So began a tradition that has continued through the years. Tuaca is the defacto drink of “Let’s Get Pissed With the FDO.” According to Francis, it is brewed from the taint juice of the Roman legions. It has to be good for you, because “nothing bad ever came from Tuscany.” We’ve consumed cases of the stuff. It’s also the shot de jour when I am on book tour.
Every single time I’ve had a glass, I think of PG Holyfield. And now every single time I have a glass, I will think of PG, and also think of how I can never have a glass with him again.
That was the fun stuff. Now for the not-so-fun stuff.
The time between when he found out about his prognosis and his passing last night was about three weeks. It had to be a hammer-blow of reality: a doctor telling you that your number is up, nothing can be done, and your time left among your loved ones is measured not in years, not even in months, but in days. I can’t even get my house organized in three weeks — imagine having to scramble to arrange what you can for your family, knowing that the sand in the hourglass has almost sputtered through the narrow neck.
While no amount of time is ever “enough” when a doctor tells you the end is coming, I’m pretty sure that three weeks is at the far range of “not nearly enough.” I hope that his final few days were spent with family, and that he found some solace in knowing that he was loved.
The passing of a friend always reminds me of my mortality. PG is gone, and after an indeterminate time, I am to follow. There is no way around that, no Matrix-style bullet-dodging, no power-up, no code for an extra life or three. You can curse at death all you like: in the end, death wins.
Sometimes death is a real asshole about it. Sometimes all you get is three weeks. You get to know that — like PG did — as that time comes to a close, you won’t really understand what’s going on, you won’t be aware of your surroundings, so your days of being you are even less than three weeks. That’s how PG’s life ended.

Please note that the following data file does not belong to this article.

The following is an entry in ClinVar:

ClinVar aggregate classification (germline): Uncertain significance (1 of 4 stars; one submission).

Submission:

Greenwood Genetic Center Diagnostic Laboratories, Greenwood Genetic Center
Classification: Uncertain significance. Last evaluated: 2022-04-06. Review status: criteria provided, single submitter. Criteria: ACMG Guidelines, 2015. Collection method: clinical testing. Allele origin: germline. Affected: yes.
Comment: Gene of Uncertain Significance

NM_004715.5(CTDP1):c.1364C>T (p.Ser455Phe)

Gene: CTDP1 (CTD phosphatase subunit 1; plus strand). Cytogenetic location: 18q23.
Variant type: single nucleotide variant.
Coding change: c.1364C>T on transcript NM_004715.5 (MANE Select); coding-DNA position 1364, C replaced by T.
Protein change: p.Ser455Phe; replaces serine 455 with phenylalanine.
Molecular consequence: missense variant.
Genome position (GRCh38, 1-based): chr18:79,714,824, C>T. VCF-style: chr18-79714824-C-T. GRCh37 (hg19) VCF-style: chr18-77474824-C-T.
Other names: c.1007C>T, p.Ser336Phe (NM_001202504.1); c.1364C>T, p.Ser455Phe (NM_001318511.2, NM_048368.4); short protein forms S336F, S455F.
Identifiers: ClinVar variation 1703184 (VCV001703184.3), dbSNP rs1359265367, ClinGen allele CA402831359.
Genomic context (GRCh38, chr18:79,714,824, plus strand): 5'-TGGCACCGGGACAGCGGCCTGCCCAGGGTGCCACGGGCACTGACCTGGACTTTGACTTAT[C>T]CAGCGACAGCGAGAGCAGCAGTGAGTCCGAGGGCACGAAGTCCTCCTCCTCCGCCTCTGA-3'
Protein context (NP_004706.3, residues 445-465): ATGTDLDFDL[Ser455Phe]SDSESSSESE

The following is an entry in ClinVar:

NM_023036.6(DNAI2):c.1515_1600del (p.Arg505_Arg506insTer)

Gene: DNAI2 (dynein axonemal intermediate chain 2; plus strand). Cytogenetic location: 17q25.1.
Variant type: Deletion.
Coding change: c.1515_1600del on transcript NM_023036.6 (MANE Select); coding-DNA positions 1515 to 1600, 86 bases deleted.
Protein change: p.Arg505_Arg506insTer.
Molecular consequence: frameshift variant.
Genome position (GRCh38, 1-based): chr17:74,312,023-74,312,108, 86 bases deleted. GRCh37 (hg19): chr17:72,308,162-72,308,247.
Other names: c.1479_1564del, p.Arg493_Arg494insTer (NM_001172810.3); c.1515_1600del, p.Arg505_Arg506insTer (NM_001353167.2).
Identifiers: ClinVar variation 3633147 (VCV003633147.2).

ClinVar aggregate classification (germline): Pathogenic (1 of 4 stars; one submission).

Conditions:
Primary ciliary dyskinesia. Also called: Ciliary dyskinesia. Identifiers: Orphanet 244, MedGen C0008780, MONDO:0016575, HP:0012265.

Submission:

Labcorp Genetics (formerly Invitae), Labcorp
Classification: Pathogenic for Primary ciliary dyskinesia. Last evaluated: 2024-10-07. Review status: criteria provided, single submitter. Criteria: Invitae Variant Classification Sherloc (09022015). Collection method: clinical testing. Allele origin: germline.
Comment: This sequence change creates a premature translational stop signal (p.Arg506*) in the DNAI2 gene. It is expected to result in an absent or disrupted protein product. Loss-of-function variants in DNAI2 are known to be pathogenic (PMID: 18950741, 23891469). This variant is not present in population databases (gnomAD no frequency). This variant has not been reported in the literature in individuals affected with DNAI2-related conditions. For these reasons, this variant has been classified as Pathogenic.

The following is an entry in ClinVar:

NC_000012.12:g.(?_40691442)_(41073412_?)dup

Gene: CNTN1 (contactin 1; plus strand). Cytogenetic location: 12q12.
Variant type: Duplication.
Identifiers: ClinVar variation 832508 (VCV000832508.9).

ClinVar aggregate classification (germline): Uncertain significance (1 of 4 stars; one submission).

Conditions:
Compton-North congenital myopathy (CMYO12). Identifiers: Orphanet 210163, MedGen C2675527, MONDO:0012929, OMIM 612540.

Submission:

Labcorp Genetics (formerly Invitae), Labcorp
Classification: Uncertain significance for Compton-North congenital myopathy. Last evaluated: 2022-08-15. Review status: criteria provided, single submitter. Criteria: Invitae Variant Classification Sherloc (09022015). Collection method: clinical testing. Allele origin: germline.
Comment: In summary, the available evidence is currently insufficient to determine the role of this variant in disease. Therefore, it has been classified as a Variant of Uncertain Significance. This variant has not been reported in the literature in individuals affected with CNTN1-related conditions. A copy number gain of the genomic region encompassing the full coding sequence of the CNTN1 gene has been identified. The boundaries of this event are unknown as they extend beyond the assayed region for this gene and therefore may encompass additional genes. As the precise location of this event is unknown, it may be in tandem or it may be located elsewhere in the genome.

In our American healthcare system, his sudden end wasn’t sudden enough that his family didn’t rack up significant hospital bills as they strove to make his final days as nice as they could be. And, of course, the funeral expenses are a kick in the nuts. PG left behind young daughters. If you’ve got a couple of bucks to pitch in for the memory of a lovely man, it would help his family out a great deal. Click here if you can donate.
In a weird way, PG lives on through his podcasts. Podcasts are this little thing a bunch of us did back in the day. We record our voices, polish up the recording on our computers, then post the audio for the world to enjoy. Once those files are out there, in them clouds, they are there forever. Somewhere, on many servers, ripped and copied and downloaded and stored and reposted and shared, PG’s voice lives on forever. He’s gone, but you have the privilege of letting him read you his story. The podiobook “Murder at Avedon Hill” is available for free at Podiobooks.com. Give it a listen. If you dig it, make a donation at that same site. All donations for his book are going to his family.
My friend PG Holyfield died last night. I will miss him.